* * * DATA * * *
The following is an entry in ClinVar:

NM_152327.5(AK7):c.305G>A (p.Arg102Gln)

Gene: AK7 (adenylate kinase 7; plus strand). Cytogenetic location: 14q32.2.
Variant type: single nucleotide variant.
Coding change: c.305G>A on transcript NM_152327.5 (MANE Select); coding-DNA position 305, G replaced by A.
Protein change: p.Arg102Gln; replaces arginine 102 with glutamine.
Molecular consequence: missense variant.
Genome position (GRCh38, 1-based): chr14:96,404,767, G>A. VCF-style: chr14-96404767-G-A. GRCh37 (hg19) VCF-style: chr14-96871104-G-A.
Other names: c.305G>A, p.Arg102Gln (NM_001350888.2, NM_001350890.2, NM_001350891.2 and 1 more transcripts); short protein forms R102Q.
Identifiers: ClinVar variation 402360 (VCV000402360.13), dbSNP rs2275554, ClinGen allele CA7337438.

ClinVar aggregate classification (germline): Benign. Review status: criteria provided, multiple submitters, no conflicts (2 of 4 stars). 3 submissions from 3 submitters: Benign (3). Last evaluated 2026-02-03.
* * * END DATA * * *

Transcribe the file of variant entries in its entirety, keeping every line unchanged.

The following is an entry in ClinVar:

NM_152327.5(AK7):c.305G>A (p.Arg102Gln)

Gene: AK7 (adenylate kinase 7; plus strand). Cytogenetic location: 14q32.2.
Variant type: single nucleotide variant.
Coding change: c.305G>A on transcript NM_152327.5 (MANE Select); coding-DNA position 305, G replaced by A.
Protein change: p.Arg102Gln; replaces arginine 102 with glutamine.
Molecular consequence: missense variant.
Genome position (GRCh38, 1-based): chr14:96,404,767, G>A. VCF-style: chr14-96404767-G-A. GRCh37 (hg19) VCF-style: chr14-96871104-G-A.
Other names: c.305G>A, p.Arg102Gln (NM_001350888.2, NM_001350890.2, NM_001350891.2 and 1 more transcripts); short protein forms R102Q.
Identifiers: ClinVar variation 402360 (VCV000402360.13), dbSNP rs2275554, ClinGen allele CA7337438.

ClinVar aggregate classification (germline): Benign. Review status: criteria provided, multiple submitters, no conflicts (2 of 4 stars). 3 submissions from 3 submitters: Benign (3). Last evaluated 2026-02-03.